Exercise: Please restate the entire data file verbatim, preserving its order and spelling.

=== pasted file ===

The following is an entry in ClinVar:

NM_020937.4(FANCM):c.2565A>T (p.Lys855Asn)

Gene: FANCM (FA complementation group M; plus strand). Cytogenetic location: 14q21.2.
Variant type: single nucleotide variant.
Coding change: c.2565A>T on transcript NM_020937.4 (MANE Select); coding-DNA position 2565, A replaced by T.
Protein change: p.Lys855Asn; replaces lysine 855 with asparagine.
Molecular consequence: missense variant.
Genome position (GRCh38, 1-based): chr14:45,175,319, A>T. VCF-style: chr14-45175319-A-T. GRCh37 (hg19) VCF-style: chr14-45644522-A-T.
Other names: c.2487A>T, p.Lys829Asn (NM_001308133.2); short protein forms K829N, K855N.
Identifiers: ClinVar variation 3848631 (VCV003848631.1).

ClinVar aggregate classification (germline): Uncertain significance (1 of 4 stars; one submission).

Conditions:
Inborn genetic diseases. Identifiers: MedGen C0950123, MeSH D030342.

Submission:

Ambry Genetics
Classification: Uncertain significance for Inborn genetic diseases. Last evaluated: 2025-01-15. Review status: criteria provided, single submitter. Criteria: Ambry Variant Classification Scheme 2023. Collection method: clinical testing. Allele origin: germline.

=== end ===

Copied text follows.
The following is an entry in ClinVar:

NM_020937.4(FANCM):c.2565A>T (p.Lys855Asn)

Gene: FANCM (FA complementation group M; plus strand). Cytogenetic location: 14q21.2.
Variant type: single nucleotide variant.
Coding change: c.2565A>T on transcript NM_020937.4 (MANE Select); coding-DNA position 2565, A replaced by T.
Protein change: p.Lys855Asn; replaces lysine 855 with asparagine.
Molecular consequence: missense variant.
Genome position (GRCh38, 1-based): chr14:45,175,319, A>T. VCF-style: chr14-45175319-A-T. GRCh37 (hg19) VCF-style: chr14-45644522-A-T.
Other names: c.2487A>T, p.Lys829Asn (NM_001308133.2); short protein forms K829N, K855N.
Identifiers: ClinVar variation 3848631 (VCV003848631.1).

ClinVar aggregate classification (germline): Uncertain significance (1 of 4 stars; one submission).

Conditions:
Inborn genetic diseases. Identifiers: MedGen C0950123, MeSH D030342.

Submission:

Ambry Genetics
Classification: Uncertain significance for Inborn genetic diseases. Last evaluated: 2025-01-15. Review status: criteria provided, single submitter. Criteria: Ambry Variant Classification Scheme 2023. Collection method: clinical testing. Allele origin: germline.